2011 July

July 2011

SCADA Firewall Comparison Guide

We have been getting a lot of requests from our clients to rate the effectiveness of various types of network gateway devices that can be used as a “SCADA firewall” to provide access control into critical infrastructure environments.

Depending on the level of risk, this gateway device could take on the form of several classes or types of network devices. The table below illustrates several types of typical network gateways that can be used to secure SCADA networks, the ease of deployment, the level of security the device provides, and finally some overall comments on the scenarios when best to use each type of gateway.

Our clients have found this helpful, so we are pushing this out to the larger community. Hope you find this helpful. – Jonathan

Device Type Security Capability     Ease of Deployment / Maintenance Security Assurance   Overall
Switch / Router Layer3 device utilising VLANs and ACLs (Access Control Lists) to filter
traffic based on source/destination IP address and/or source/destination port. Can not maintain state or perform deep packet inspection of the traffic payload.


EASY >> Existing network infrastructure devices that may already deployed may have layer 3 seperation capabilities built-in, which can eliminate the  need to implement new devices. Existing telecom team may be able to maintain the enhanced secure configuration.


  LOW Only use in very low-risk environments as ACLs and VLANs can be compromised.
Firewall Firewalls are purpose-built embedded network appliances that can maintain state in addition to perform the same ACLs and VLAN separation as layer 3 switches and routers. Some switching components can be upgraded to have “firewall feature set” added to the switch.


MED >> New firewall devices will most likely need to be deployed, new IP networks and sub-networks may need to be created. Specific rules will have to be created for each type of network traffic that must traverse various network interfaces.


  MED Firewalls are the first level of security appliances that can maintain state for each session. They provide true network isolation and specific rules must be made for each network path.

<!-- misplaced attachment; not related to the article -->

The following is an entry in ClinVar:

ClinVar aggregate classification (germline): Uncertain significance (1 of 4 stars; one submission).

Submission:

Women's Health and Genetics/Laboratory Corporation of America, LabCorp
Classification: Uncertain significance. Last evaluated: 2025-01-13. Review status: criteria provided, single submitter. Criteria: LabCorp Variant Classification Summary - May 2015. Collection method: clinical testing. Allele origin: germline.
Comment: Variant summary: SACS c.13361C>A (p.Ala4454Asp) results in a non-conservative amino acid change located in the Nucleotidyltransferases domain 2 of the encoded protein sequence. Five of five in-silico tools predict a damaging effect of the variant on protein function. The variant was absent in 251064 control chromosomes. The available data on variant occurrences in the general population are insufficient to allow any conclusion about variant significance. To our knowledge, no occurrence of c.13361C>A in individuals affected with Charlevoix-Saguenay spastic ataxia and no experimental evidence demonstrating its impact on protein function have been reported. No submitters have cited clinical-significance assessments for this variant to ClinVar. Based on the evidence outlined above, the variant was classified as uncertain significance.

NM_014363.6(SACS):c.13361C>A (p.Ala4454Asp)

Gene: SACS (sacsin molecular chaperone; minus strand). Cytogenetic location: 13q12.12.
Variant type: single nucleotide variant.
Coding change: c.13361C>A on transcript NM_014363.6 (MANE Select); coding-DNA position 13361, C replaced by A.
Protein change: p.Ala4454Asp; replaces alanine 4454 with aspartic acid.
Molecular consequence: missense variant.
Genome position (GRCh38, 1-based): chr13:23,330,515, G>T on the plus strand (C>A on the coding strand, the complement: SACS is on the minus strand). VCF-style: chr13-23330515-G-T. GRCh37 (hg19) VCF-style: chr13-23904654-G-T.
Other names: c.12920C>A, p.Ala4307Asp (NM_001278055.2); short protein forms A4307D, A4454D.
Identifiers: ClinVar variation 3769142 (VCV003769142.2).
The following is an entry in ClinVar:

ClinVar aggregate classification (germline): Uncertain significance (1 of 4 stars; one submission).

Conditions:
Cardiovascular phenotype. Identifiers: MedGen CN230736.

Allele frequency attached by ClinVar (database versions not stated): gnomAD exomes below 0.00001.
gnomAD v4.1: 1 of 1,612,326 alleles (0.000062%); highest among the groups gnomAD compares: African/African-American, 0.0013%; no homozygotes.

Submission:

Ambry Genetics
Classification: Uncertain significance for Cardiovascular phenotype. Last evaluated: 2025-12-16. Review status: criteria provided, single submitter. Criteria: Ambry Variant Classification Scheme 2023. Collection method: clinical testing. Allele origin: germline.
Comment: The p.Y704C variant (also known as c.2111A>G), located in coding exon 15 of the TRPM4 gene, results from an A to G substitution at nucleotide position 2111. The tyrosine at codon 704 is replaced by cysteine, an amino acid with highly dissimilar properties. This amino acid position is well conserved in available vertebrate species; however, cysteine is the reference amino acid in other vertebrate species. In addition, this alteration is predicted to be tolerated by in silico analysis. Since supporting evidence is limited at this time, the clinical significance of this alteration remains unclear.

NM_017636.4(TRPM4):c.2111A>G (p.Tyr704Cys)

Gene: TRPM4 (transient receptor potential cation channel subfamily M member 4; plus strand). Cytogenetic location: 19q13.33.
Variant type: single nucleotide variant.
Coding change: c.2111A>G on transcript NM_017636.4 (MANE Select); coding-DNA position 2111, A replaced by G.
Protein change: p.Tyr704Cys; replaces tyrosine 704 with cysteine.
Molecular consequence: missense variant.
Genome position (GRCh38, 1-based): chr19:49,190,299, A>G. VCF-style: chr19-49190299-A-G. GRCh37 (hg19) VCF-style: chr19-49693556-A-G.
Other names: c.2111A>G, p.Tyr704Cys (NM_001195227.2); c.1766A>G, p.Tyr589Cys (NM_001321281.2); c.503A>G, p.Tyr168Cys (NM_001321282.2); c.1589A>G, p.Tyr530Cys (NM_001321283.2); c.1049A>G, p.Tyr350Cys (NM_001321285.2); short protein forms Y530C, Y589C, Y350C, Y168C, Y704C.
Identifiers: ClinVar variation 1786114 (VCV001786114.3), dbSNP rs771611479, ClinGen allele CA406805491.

UTM (Unified Threat  Management) UTM devices can perform all of the security features of the switch/router and firewall, plus they can also perform “deep packet inspection.” They can block traffic when the payload of the network packets are a match on a known virus or exploit signature.


HARD >> Unified Threat Management devices require a greater level of detail when configuring them. All of the same switching, routing, and firewall features must be programmed, and in addition, specific actions can be taken when malicious payloads are detected.


HIGH If the decision is made to upgrade from a layer 3 device, the UTM is the best choice since it provides the highest level of protection without jumping into the next class of “application-aware” firewalls. The packet inspection capability can be set to “detect-only and not block.”


SCADA Application
Industrial Firewall
SCADA Application-Aware firewalls, also known as Layer 7 firewalls, are programmed to be able to parse the network traffic down to the protocol layer, and can either DENY or ACCEPT traffic based on the SCADA command, such as READ or WRITE data blocks from specific PLC registers.


HARD >>To properly deploy  Application-Aware firewalls, the programmer must have intimate knowledge of the process or HMI application. Rules must be made to either block or allow traffic based on the SCADA operator command and the specific area of PLC memory.




This class of firewalls can lock down the SCADA system down to the PLC memory address to only allow network traffic that is required to operate the plant or facility. These class of firewalls can prevent a Stuxnet-like attack by blocking data writes to specific registers and coils.


Data Diode Uses optics to physically ensure that data can only be trasnferred in one direction.



HARDEST >> Since data can only transfer in one direction, some protocols that require a connection handshake will need to be tested. The way data is written may need to be altered from a built-in API to a SFTP or PUSH type of data transfer.   HIGHEST Data diodes are proven to only allow data to be transferred in one direction. In very high risk scenarios, such as nuclear plants and hazardous chemical plants, data diodes can ensure that network traffic can not pass down to the controllers.

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